How much calcium could a hibernating woodchuck's heart cells sequester, if a hibernating woodchuck's heart cells could sequester calcium? More than enough, it turns out, to protect the animals from cardiac arrhythmias – abnormal heart rhythms such as ventricular tachycardia and ventricular fibrillation that can lead to sudden cardiac death – according to a new study of the hibernating animals that may provide insight into arrhythmia therapies. The findings will be presented at a poster session at the 56th Annual Meeting of the Biophysical Society (BPS), which will take place Feb. 25-29 in San Diego, Calif.
Bear and bats can be roused from their slumber by external stimuli. But woodchucks (Marmota monax), also known as groundhogs, are "true hibernators," which means they can enter a profoundly altered physiological state: their body temperature drops to near-ambient levels (often as low as freezing) and heart and respiration rates slow dramatically. Despite – or perhaps because of – these changes, hibernating animals have been found to be more resistant to cardiac arrhythmias and sudden cardiac death.
Electrophysiologist Lai-Hua Xie, an assistant professor at the University of Medicine and Dentistry of New Jersey (UMDNJ)-New Jersey Medical School in Newark, and his colleagues examined muscle cells, or myocytes, isolated in winter and in summer from woodchucks. Using a charge-coupled device (CCD) camera, the researchers monitored the release and uptake of calcium ions when the cells were activated. The team found that in winter woodchucks, the myocyte sarcoplasmic reticulum – the membrane system in muscle cells that stores and releases calcium – had less spontaneous leakage of calcium, released more of it during excitation, and took it back up faster than that of summer woodchucks or non-hibernating animals. This is likely, he says, "to generate a stronger contraction and faster relaxation, and most importantly, to prevent abnormal changes in the heart's electrical activities called afterdepolarizations."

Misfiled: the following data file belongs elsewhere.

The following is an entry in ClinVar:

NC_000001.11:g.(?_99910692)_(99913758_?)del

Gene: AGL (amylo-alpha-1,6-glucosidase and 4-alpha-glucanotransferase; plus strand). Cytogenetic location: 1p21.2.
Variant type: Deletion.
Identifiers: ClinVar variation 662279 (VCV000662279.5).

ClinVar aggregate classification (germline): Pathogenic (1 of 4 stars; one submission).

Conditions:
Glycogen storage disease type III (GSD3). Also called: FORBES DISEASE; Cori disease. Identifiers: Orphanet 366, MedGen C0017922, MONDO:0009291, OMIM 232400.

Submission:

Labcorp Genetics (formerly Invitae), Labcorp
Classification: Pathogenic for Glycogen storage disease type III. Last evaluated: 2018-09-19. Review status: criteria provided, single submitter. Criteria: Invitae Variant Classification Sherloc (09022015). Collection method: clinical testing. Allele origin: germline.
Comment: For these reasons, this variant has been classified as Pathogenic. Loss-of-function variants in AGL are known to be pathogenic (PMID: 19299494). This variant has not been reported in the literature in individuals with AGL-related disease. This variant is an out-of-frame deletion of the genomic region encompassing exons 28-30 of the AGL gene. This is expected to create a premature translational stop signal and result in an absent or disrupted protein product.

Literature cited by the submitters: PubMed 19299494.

The overall effect, Xie says, is a "higher resistance to arrhythmia in woodchucks in winter. Understanding these cardiac adaptive mechanisms in hibernators may suggest new strategies to protect non-hibernating animals, especially humans, from fatal cardiac arrhythmias induced by hypothermic stresses and myocardial ischemia."
Xie and his colleagues conducted the work with funding from the National Institutes of Health and in collaboration with Stephen Vatner, director of the UMDNJ-New Jersey Medical School Cardiovascular Research Center.
The presentation, "Calcium handling properties in a hibernating animal: Insights into antiarrhythmic mechanisms," is at 1:45 on Sunday, Feb. 26, 2012, in the San Diego Convention Center, Hall FGH. ABSTRACT: http://tinyurl.com/7mtrp4a
This news release was prepared for the Biophysical Society (BPS) by the American Institute of Physics (AIP).ABOUT THE 2012 ANNUAL MEETING
The 56th Annual Meeting will be held at the San Diego Convention Center (111 W. Harbor Drive, San Diego, CA 92101), located three miles from the San Diego International Airport and less than one mile from the Amtrak station. The San Diego Trolley has two stops directly in front of the Center at Harbor Drive/First Avenue and Harbor Drive/Fifth Avenue.QUICK LINKS